This trilogy, the second half of the six novels comprising John Galsworthy’s Forsyte chronicles, sees the final transformation of Soames Forsyte from the despised husband of Irene in THE MAN OF PROPERTY (1906) to the wholly sympathetic character who, by the time of his death in the closing novel SWAN SONG (1928), had become a public figure in the minds of British readers. The character of Soames reflects Galsworthy’s own changing attitude toward the society he depicts. When he wrote THE MAN OF PROPERTY, Galsworthy was an angry young man, in revolt against the stolidly Victorian values of his own Forsytean family. He was emerging as an artist instead of engaging in their world of finance. More important, he had fallen desperately in love with his cousin Arthur Galsworthy’s wife Ada, whose loveless marriage could not be terminated without inevitable scandal and social ostracism. After the death of Galsworthy’s father, the divorce did take place; Ada and John were married, and like young Jolyon and Irene, they remained devoted to each other throughout their lives. The picture of Soames Forsyte as the cold but possessive husband may not be an accurate portrayal of Arthur Galsworthy; in actual fact, Ada may have been more bored than bullied. What matters, however, is that Galsworthy believed her to be the victim of unnamed horrors, and this conviction flamed out in much of his early work. With their marriage and the consequent resolution of their personal dilemma, this theme recedes from his work and is finally reversed. In the first novel of A MODERN COMEDY, Fleur’s flirtations are treated with mild disapproval. In the third volume when she revives her passionate love affair with Jon, the lovers are not, like Irene and Bosinney, a heroic pair facing a hostile world; it is now marriage that properly triumphs, and the moral order is restored when Fleur and Jon remain with their spouses.

The shift in the character of Soames began at the end of the first trilogy in TO LET (1921), in which his love for his daughter softens the earlier rigidity of his character. In THE WHITE MONKEY (1924), the first novel of this trilogy, Soames is seen in an increasingly favorable light. He behaves with integrity in the crisis of the insurance company board, scornfully rejecting business practices that would conceal the facts from the shareholders. Those sterling moral principles of the Forsytes that once appeared so narrow and constricting are now, in the postwar world of the 1920’s, beginning to seem like strongholds of security in a rapidly deteriorating society. Soames’s relation with Irene is now seen also from his point of view. There is never any condemnation of Irene herself, who remains always the exalted symbol of Ada, but as Soames catches glimpses of her throughout the later years, the reader sees his inability to comprehend what went wrong. What seemed in the first novel to be merely the possessiveness of the “man of property” is shown now to be the tragic passion of a man who could neither express love nor receive it. Each time Soames sees Irene, the old anguish is revived; she is forever beautiful, mysterious, and unattainable. Only in his love for his daughter can he find emotional fulfillment.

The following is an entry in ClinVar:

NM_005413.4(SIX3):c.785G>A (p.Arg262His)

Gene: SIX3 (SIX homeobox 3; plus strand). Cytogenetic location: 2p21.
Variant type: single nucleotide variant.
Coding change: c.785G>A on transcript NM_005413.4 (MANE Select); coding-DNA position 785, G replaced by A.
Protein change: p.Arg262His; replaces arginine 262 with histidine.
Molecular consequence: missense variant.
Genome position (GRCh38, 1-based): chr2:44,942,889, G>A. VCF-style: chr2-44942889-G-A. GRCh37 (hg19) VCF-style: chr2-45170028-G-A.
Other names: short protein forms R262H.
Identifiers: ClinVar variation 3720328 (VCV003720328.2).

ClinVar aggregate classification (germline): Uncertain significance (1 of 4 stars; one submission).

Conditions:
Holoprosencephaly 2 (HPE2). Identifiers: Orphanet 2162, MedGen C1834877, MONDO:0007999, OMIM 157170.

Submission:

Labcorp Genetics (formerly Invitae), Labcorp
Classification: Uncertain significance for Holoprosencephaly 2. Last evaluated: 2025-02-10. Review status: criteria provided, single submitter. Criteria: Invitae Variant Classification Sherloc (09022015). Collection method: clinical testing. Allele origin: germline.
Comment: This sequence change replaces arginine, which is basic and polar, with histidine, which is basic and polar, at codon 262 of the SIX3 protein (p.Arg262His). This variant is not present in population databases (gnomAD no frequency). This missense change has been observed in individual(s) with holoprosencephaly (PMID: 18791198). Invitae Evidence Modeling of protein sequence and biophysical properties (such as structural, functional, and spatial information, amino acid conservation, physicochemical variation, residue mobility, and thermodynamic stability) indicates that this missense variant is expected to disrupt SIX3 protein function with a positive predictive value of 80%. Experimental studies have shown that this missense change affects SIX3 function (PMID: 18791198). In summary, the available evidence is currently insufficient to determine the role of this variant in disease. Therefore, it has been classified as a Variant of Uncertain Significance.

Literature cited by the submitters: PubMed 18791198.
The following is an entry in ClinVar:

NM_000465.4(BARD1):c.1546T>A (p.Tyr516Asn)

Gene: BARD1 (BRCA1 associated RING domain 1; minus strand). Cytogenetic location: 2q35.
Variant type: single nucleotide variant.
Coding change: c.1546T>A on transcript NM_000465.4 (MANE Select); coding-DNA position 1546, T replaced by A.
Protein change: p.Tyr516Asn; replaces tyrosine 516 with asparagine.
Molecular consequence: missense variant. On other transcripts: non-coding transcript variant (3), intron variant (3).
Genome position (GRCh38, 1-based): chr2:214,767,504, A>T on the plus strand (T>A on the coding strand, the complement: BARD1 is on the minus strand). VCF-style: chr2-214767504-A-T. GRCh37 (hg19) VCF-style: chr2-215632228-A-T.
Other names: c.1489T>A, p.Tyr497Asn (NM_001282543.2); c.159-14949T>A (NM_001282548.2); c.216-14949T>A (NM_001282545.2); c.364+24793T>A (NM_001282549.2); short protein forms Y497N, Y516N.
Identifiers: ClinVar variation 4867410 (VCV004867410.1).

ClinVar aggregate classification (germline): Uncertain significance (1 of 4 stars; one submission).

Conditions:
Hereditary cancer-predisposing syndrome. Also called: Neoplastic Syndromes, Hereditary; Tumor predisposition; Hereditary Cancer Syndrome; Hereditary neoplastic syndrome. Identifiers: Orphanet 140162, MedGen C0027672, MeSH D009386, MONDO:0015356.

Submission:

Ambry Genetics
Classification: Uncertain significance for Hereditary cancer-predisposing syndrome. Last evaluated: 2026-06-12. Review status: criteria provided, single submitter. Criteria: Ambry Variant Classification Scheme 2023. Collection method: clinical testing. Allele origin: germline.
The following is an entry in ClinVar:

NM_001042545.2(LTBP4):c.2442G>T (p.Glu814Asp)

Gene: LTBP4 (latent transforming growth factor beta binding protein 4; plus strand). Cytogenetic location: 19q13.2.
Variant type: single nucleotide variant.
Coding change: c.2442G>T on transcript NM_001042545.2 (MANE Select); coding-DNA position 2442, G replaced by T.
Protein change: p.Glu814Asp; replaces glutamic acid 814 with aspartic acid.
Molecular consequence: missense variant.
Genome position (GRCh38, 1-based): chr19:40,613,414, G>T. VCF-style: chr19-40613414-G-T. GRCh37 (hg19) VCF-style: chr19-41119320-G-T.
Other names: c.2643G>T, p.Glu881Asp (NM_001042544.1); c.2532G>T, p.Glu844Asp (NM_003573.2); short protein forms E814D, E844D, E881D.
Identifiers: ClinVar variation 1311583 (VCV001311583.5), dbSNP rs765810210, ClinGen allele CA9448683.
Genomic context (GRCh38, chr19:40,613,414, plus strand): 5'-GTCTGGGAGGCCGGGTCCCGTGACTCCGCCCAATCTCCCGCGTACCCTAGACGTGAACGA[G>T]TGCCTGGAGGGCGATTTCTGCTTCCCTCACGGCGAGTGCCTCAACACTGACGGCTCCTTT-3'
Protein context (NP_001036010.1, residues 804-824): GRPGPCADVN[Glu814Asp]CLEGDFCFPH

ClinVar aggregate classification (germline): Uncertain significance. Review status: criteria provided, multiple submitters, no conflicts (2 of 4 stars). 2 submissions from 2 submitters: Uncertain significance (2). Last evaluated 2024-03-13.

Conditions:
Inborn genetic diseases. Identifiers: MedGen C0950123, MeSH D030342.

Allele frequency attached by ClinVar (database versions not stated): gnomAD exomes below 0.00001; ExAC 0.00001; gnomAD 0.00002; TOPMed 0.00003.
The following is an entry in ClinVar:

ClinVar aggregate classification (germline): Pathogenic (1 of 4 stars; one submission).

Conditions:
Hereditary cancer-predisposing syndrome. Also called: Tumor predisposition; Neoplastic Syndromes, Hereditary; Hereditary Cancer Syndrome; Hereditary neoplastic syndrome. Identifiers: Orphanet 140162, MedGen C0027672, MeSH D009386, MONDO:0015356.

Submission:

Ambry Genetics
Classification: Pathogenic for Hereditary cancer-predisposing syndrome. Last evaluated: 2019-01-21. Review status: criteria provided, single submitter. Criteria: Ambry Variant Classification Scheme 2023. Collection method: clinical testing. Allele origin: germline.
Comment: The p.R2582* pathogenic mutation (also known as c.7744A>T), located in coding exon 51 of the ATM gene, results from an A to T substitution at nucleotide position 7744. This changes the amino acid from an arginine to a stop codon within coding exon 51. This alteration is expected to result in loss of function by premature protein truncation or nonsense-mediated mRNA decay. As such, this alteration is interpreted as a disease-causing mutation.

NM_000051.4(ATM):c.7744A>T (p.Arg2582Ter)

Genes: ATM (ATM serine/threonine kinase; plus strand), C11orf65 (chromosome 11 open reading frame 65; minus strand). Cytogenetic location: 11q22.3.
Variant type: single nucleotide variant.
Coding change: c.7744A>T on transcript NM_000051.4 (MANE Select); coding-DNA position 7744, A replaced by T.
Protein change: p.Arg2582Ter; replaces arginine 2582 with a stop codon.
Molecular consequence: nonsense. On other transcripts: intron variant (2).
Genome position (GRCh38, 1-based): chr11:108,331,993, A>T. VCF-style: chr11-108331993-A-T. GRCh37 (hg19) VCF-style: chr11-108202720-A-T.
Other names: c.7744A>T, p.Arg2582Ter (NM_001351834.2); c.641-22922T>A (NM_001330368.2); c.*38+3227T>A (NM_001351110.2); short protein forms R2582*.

Throughout his life, Galsworthy felt deep concern for the poor and actively supported liberal measures to alleviate poverty, but he is not at his best in dealing with such characters in his novels. The episodes involving Bicket and his wife Victorine and their desperate measures to acquire the means to emigrate to Australia are accurate enough in denoting their economic plight, but the characters themselves are not altogether convincing. Their mutual sacrifices for the sake of the other reflect a tendency to idealize the poor as noble victims of society rather than to present them as individualized characters. Galsworthy’s view here seems unintentionally patronizing because it lacks the satiric eye that he turns so shrewdly on his own upper middle class.

Galsworthy’s skill is at its best when he shows what happens to the Forsytean middle class when it moves into socially higher circles. By marrying Michael Mont, the son and heir of a baronet, Fleur has moved upward in the social scale. The salon she works so hard to assemble consists of a literary and artistic smart set comfortably sprinkled with an occasional title. For all her charm, however, Fleur tries too hard and meets a temporary defeat. In the second novel, THE SILVER SPOON (1926), the complete reversal of moral values from the Victorian-Edwardian society of the first trilogy to the decadence of the 1920’s is deftly shown in the episode of Marjorie Ferrar’s lawsuit. In defending the suit, Fleur’s lawyers must prove that Marjorie has pursued a life of sexual freedom. A revelation that would in the earlier period have condemned Marjorie to social ostracism now makes her the heroine of the modern sophisticates who surround her, and it is Fleur who is criticized for seeming to represent an outmoded moral prudery. This commentary on shifting values, however, is only a part of Galsworthy’s satire. Marjorie, the granddaughter of an earl, represents the aristocratic arrogance that has always taken it for granted that the “best” people can do as they like. It is the middle class that is either bound by convention or engaged in a daring revolt against it.

In calling this trilogy A MODERN COMEDY, Galsworthy makes it clear that he finds in postwar society a loss of permanence which renders the modern world insubstantial. While Soames Forsyte reacts with bewilderment to the changes, Galsworthy’s own vision, broader than that of his character, sees much that is attractive in the new freedom; but his view is still close enough to that of Soames to see that with the gains there are also losses. The death of Soames is the end of an era, and only the spirit of comedy, in the sense of ironic detachment, is appropriate to the new social scene.

Galsworthy’s literary reputation has passed through several stages. Before the 1920’s, he was more widely known as a playwright than as a novelist. Some critics writing at that time predicted that his fame would rest upon his plays of social protest. His novel, THE MAN OF PROPERTY, had been highly praised, but it was not until the completion of the MODERN COMEDY trilogy that the entire Forsyte chronicle emerged as a major work of fiction. Today the plays, like many topical works, seem dated whereas the social chronicle has a wider appeal. Like his contemporaries Arnold Bennett and H. G. Wells, Galsworthy has been eclipsed by the more dazzling techniques of writers such as James Joyce and Virginia Woolf. The period in which the Forsyte chronicles are set, however, is now far enough in the past for nostalgic attraction. The popularity of the British television series based upon the Forsyte novels has revived interest in Galsworthy’s work, and it is probable that his reputation will ultimately rest upon this fictional document of a changing society.